A recent perspective article in the New England Journal of Medicine begins with a bold claim: that patient relationship categories and billing-code modifiers, which clinicians have been able to voluntarily submit since January 1, 2018, “may be one of the least known but most important provisions of the Medicare Access and CHIP Reauthorization Act of 2015 (MACRA).” In today’s blog we’ll explore how patient relationship codes may, as the article predicts, end up impacting reimbursement.
If your organization invested significant money and time into achieving a high MIPS score in 2017, the final incentive payment you received may have felt… well, disappointing. As easy as it may be to recognize the ideological importance of shifting from fee-for-service to value-based care, many clinicians and organizations feel unable to practically justify such an investment in the absence of a meaningful financial incentive.
But there’s good news: incentives will continue to rise in coming years, and those achieving the highest scores will soon find their efforts rewarded on a much larger scale. Here’s why.
As laid out in the 2019 MACRA final rule*, one of the ways CMS hopes to expand participation options in the program’s third year is by offering certain facility-based clinicians, if they participate as a group, the option to use facility-based Quality and Cost performance measures. CMS expects to release a facility-based scoring preview for this option, which does not require any data submission, in Q1 of 2019. In today’s blog, we’ll take an in-depth look at the details of facility-based scoring and how it will be applied.
Patients want to be treated with dignity and respect. And when they are, as the American College of Physicians (ACP) points out in a recent position paper on patient engagement, they are more likely to interpret their experience as a quality care encounter. Organizations can improve outcomes and adherence to care plans by helping patients and families feel central to their own care experience, and research even suggests that patient experience is a more important factor in patient loyalty than standard marketing efforts.
Have you checked your 2018 MIPS eligibility status? Since September?
CMS emailed physicians to let them know that their MIPS status for this year may have changed that recently--and some physicians may find that they are no longer eligible to participate. Although CMS conducted an initial review of Medicare Part B claims and Provider Enrollment, Chain, and Ownership System (PECOS) data between September 2016 and August 2017, further updates were made after a second review that took place between September 2017 and August 2018. If you are eligible, your 2018 performance will affect your 2020 Medicare payment adjustment.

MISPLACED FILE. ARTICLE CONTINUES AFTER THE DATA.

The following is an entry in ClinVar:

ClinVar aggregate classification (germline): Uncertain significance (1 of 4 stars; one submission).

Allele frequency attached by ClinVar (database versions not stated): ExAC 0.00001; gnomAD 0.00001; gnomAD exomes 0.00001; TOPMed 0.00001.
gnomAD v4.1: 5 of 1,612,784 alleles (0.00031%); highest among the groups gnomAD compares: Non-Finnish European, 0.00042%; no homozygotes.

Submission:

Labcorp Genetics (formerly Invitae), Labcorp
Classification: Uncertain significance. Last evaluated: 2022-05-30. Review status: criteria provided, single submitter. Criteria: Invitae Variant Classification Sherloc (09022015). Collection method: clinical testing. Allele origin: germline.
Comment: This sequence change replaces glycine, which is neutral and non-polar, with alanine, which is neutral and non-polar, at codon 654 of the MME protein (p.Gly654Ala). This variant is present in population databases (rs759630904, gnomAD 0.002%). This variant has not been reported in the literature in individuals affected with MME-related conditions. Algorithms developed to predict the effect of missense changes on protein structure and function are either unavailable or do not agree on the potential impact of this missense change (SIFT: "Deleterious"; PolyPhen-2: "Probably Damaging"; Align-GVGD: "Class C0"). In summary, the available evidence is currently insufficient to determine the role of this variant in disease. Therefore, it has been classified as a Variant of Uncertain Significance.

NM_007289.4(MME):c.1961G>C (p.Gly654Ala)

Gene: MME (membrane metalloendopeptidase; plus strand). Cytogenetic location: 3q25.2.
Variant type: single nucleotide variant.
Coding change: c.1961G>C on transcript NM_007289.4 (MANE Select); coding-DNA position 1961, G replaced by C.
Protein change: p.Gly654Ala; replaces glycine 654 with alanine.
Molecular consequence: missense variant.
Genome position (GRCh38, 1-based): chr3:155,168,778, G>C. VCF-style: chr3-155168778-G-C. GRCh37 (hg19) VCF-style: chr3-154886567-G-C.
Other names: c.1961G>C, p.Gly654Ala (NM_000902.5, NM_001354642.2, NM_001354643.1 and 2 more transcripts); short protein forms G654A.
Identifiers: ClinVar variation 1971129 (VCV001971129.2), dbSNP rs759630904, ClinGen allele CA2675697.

Most post offices in the United States stay open late on April 15. The online voter registration portal for voters wishing to weigh in on Brexit crashed due to traffic two hours before the deadline. Our MIPS reporting customer support channels reach their peak traffic between on March 24, a week before the submission deadline. It is clearly human nature to procrastinate, so if you've reached December without a MIPS reporting plan, you're certainly not alone.
“The early bird gets the worm.”
I'm not sure when I heard this for the first time, but it became the guiding principle to my work ethic. Always show up first to any event whether personal or professional - that's the code. This time it paid off!
Value-based care seems like such a good idea. Who doesn’t want better health, and better care, at a lower cost? It is one of the premises of the MACRA legislation: “Change the way that Medicare rewards clinicians for value over volume.” We all think, in theory, preventive care is better than fixing problems after they occur. That’s why we take our cars in for regular maintenance, we have our furnace checked each year before winter, we get our teeth cleaned and checked every six months.
Yet, the current evolution to value-based care is adding burden and distracting from care in many ways, rather than focusing on the intended goals. I attended the Patient-Centered Oncology Care (PCOC) 2018, the annual meeting presented by The American Journal of Managed Care, last week and listened to some of our most highly-trained and most needed oncologists talk about how the current payment models have affected their practices. Oncology practices have been asked to take on risk for the cost of care and manage that cost. These practices are now responsible for costs that are not within their control, and that they don’t even know about until long after decisions have been made.
Bundled payments are on the rise. Last Thursday, Health and Human Services Secretary Alex Azar announced in a keynote speech at the Patient-Centered Primary Care Collaborative Conference that CMS will be revisiting mandatory bundled payment models, changing the way bundled payment programs have been treated by this administration under his predecessor, Tom Price.